effective, and the method of "charging" water molecules with that
energy to create a viable delivery system.
While diagnosis is still dependent on traditional lab
work, and patients applying to the Georgia clinic are expected to forward a
liver scan from their own physician and lab, computerized instrumentation is
being used to confirm that the selected frequency is correct before treatment
begins. In other words, technicians can measure the response of a particular
person to a particular frequency. While no details are offered so far, this
technology has the potential to turn Rife-based frequency work into a very
practical and useable medical treatment overnight.
The existence of this technology might have remained
secret, but apparently the device is being used to check the original treatment
plan against American patients who present a slightly different clinical picture
than the original Russian subjects. Due to better health care in the U.S.,
hepatitis patients live longer. They may appear as "chronic" rather
than "acute", which may mean more organs are involved. Apparently, the
device used at the clinic can measure the response of a particular organ to a
particular frequency in only minutes, eliminating a lot of trial and error
The second breakthrough is in the delivery system,
both in theory and in practice. The Russians see their frequency selection as an
opposite or "canceling" frequency, rather than the more direct,
"destructive" frequency which Rife observed when microorganisms glowed
and shattered in the field of his microscope. While it may not be possible to
prove exactly what the mechanism really is, the Russian theory is that an
invading virus (and perhaps other problems as well) has a certain frequency, and
that by bathing this pathogen in something carrying an "opposite"
frequency the result is a zero sum: the organism's energy is neutralized and the
This is somewhat like the physicists who had to come
up with a theoretical structure for the atom without being able to see one. Only
time will tell what is really happening. Of course the results of treatment must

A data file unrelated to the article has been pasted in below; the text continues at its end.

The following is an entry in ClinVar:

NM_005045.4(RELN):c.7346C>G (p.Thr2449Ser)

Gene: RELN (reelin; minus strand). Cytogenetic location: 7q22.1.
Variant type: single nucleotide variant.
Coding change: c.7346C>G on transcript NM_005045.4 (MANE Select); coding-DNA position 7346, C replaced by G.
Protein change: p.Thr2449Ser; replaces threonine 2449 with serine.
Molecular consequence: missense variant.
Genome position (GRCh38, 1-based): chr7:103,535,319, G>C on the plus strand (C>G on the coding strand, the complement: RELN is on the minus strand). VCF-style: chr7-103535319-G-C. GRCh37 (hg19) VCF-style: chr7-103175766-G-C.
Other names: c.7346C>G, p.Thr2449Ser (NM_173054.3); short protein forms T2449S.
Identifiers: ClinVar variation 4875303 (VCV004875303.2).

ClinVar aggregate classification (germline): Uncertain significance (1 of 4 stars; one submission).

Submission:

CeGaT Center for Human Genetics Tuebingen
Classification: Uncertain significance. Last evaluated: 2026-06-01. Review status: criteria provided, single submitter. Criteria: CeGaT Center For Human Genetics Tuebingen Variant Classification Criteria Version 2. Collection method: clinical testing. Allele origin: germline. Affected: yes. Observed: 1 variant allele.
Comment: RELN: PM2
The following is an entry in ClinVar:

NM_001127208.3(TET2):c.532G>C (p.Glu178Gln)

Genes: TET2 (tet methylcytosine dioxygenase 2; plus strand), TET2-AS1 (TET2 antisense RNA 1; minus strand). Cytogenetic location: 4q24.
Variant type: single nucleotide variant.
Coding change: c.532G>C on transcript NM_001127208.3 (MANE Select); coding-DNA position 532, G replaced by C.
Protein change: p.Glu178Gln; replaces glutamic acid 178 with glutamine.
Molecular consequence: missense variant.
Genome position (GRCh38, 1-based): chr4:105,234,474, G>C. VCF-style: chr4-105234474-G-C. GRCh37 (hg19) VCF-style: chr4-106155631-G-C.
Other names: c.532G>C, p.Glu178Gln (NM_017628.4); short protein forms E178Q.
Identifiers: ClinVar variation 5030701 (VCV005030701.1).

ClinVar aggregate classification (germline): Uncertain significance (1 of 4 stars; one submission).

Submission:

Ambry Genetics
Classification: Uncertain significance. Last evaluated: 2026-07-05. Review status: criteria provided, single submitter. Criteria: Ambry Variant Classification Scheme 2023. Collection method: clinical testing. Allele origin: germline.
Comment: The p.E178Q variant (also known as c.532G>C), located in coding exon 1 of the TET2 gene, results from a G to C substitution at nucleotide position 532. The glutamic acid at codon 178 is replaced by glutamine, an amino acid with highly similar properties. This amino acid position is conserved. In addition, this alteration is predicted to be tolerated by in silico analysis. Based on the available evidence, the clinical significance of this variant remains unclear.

be verified by lab work, and the clinic is very firm that success of their
hepatitis program is dependent on the disappearance of the "markers"
for the virus in an independent lab report.
The choice of water and a homeopathic system, as
opposed to direct frequency exposure via a Rife tube, is fascinating.
Homeopathy, a highly respected school of medicine around the world, is totally
dependent on the concept that water molecules can carry "information"
or "charge" left over from some other substance that has been so
greatly diluted that for all practical purposes it is no longer there at all.
Apparently it is also possible to induce the desired frequency or resonance at a
molecular level through electronicor other means. This is the physical key to
the delivery system and apparently a Russian device or machine is used to do the
There are many unanswered questions here which will
probably be resolved in time. The real story, over and above what may be a
terrific treatment for hepatitis, is the technology itself. Working with
"frequencies" may turn out to be the medicine of the new millennium.
If lab reports can show dramatic improvements when the only thing administered
was hospital saline solution still sealed in its original sterile bag, a major
paradigm shift is on the way. Surveys already indicate that chemical-based
Allopathic medicine is now the "alternative medicine" as far as the
American public is concerned. Once the Georgia clinic has run through a few
thousand patients and published their results, we may have a medical revolution
on our hands.